No coercive action can be taken till July end against private employers that did not pay full wages to their employees during the COVID-19 lockdown period, the Supreme Court told the Centre and the states on Friday (June 12).
A bench of Justices Ashok Bhushan, Sanjay Kishan Kaul and MR Shah said the industries and employees need each other, and they should sit together to arrive at a settlement on the issue of payment of wages.
Passing an interim order on this matter, the bench also asked state governments to facilitate such negotiations, and file its report with the labour commissioners concerned.
“No industry can survive without workers. Thus employers and employee need to negotiate and settle among themselves. If they are not able to settle it among themselves, they need to approach the concerned labour authorities to sort the issues out” Bar and Bench quoted Justice Bhushan as saying.
The court asked the Centre to file an additional affidavit within four weeks with regard to the legality of Ministry of Home Affairs’ March 29 circular which had mandated payment of full wages during the lockdown period.
The bench posted the petitions filed by various companies against the March 29 circular, for further hearing in last week of July.
The apex court asked the Centre and state governments to circulate its order through labour departments to facilitate the settlement process.
The Ministry of Home Affairs (MHA), in its March 29 circular, had asked all employers to make payment of wages to their workers without any deduction for the period their establishments were under closure during the lockdown to contain COVID-19.
The Secretary (Labour and Employment) had also written to chief secretaries of states to advise employers not to terminate employees from their jobs or reduce their wages amid the challenging situation of the pandemic.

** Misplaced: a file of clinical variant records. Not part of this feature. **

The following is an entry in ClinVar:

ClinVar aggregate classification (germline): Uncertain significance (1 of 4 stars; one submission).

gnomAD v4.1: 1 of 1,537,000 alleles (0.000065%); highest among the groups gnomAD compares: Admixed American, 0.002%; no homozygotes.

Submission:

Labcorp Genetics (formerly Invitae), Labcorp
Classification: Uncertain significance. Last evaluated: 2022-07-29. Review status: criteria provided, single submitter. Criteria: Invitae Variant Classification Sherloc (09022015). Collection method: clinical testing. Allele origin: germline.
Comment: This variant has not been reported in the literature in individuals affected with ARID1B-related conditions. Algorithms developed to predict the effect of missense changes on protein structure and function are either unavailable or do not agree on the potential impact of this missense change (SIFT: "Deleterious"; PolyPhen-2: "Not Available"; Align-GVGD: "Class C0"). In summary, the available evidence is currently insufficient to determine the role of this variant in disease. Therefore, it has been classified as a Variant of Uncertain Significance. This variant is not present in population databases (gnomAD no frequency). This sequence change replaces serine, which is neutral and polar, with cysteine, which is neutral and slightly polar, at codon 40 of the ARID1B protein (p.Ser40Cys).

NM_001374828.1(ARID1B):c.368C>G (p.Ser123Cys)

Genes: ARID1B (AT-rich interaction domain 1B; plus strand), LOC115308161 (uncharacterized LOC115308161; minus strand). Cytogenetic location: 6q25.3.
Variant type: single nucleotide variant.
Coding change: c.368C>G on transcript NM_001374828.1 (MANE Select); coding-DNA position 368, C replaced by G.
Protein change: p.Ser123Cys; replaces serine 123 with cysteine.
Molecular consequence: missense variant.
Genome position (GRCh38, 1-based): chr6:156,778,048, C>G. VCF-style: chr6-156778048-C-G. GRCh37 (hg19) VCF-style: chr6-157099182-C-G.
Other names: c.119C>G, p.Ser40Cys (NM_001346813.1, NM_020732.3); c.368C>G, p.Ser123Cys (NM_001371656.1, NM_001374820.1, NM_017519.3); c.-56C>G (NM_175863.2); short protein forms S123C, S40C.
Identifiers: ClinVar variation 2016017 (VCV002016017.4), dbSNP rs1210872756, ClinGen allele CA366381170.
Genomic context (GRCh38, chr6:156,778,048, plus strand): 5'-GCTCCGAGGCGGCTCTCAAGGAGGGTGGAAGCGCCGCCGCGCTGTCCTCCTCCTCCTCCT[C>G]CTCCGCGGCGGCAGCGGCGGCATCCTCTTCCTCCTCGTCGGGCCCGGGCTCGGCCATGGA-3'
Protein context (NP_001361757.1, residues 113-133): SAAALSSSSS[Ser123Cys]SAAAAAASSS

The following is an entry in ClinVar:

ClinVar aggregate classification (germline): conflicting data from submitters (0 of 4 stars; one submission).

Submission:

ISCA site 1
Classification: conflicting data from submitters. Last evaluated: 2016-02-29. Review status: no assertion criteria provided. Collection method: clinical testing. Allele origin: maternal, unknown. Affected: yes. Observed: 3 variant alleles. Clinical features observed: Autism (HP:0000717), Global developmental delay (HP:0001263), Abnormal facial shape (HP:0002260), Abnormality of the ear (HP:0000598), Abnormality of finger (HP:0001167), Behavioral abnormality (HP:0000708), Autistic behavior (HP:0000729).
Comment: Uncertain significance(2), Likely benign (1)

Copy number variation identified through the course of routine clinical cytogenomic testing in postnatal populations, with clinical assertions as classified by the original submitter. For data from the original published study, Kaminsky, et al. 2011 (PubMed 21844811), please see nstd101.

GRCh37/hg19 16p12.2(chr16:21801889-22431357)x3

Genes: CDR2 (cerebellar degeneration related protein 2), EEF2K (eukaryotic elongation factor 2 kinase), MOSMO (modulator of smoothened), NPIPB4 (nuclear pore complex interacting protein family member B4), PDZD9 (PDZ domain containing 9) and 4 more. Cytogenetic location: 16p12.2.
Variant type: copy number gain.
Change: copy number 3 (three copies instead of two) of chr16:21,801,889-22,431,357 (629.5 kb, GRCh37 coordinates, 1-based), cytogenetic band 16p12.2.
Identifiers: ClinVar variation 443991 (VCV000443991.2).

Attorney General KK Venugopal, appearing for the Centre, had earlier told the court that as people were migrating after the lockdown, the government came out with the notification to ensure that workers are paid to help them in staying put at workplaces.
The top law officer had referred to the provisions of the National Disaster Management Act to argue the validity of the March 29 circular.
The Centre had also filed an affidavit justifying its March 29 direction saying that the employers claiming incapacity in paying salaries must be directed to furnish their audited balance sheets and accounts in the court.
The government had said that the March 29 directive was a “temporary measure to mitigate the financial hardship” of employees and workers, especially contractual and casual, during the lockdown period and the directions have been revoked by the authority with effect from May 18.
While requesting the court to dispose of as infructuous the batch of pleas challenging the March 29 notification, the government had said the “impugned notifications have outlived their life and adjudication of the same would only entail an academic exercise as it would not be in the interest of the public to seek recovery of salaries paid to employees and workers for the said 54 days.”
(With inputs from agencies)